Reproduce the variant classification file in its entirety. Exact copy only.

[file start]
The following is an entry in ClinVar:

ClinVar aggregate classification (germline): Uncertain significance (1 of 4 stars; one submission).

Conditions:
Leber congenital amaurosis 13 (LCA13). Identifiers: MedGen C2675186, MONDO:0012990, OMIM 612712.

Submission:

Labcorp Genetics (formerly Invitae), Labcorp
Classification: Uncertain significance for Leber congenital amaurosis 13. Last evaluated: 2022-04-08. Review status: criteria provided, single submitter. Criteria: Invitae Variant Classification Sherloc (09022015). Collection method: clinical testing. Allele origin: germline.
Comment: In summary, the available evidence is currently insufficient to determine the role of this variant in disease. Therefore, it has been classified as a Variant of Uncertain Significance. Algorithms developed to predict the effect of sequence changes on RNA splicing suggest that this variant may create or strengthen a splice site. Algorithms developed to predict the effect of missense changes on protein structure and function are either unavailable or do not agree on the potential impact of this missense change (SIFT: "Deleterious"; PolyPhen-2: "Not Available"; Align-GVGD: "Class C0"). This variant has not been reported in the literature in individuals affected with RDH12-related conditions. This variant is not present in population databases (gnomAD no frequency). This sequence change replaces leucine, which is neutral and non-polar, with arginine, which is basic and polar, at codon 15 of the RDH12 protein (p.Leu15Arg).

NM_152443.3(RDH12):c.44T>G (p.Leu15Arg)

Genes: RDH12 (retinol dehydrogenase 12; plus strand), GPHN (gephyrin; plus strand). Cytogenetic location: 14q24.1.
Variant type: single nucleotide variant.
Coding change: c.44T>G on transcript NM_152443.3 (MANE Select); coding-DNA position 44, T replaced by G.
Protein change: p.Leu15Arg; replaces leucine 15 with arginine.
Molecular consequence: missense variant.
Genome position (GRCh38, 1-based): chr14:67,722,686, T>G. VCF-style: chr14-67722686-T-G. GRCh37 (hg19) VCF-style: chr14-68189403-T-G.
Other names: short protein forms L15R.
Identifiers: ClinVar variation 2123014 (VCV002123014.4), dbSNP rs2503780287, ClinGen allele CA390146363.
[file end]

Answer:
The following is an entry in ClinVar:

ClinVar aggregate classification (germline): Uncertain significance (1 of 4 stars; one submission).

Conditions:
Leber congenital amaurosis 13 (LCA13). Identifiers: MedGen C2675186, MONDO:0012990, OMIM 612712.

Submission:

Labcorp Genetics (formerly Invitae), Labcorp
Classification: Uncertain significance for Leber congenital amaurosis 13. Last evaluated: 2022-04-08. Review status: criteria provided, single submitter. Criteria: Invitae Variant Classification Sherloc (09022015). Collection method: clinical testing. Allele origin: germline.
Comment: In summary, the available evidence is currently insufficient to determine the role of this variant in disease. Therefore, it has been classified as a Variant of Uncertain Significance. Algorithms developed to predict the effect of sequence changes on RNA splicing suggest that this variant may create or strengthen a splice site. Algorithms developed to predict the effect of missense changes on protein structure and function are either unavailable or do not agree on the potential impact of this missense change (SIFT: "Deleterious"; PolyPhen-2: "Not Available"; Align-GVGD: "Class C0"). This variant has not been reported in the literature in individuals affected with RDH12-related conditions. This variant is not present in population databases (gnomAD no frequency). This sequence change replaces leucine, which is neutral and non-polar, with arginine, which is basic and polar, at codon 15 of the RDH12 protein (p.Leu15Arg).

NM_152443.3(RDH12):c.44T>G (p.Leu15Arg)

Genes: RDH12 (retinol dehydrogenase 12; plus strand), GPHN (gephyrin; plus strand). Cytogenetic location: 14q24.1.
Variant type: single nucleotide variant.
Coding change: c.44T>G on transcript NM_152443.3 (MANE Select); coding-DNA position 44, T replaced by G.
Protein change: p.Leu15Arg; replaces leucine 15 with arginine.
Molecular consequence: missense variant.
Genome position (GRCh38, 1-based): chr14:67,722,686, T>G. VCF-style: chr14-67722686-T-G. GRCh37 (hg19) VCF-style: chr14-68189403-T-G.
Other names: short protein forms L15R.
Identifiers: ClinVar variation 2123014 (VCV002123014.4), dbSNP rs2503780287, ClinGen allele CA390146363.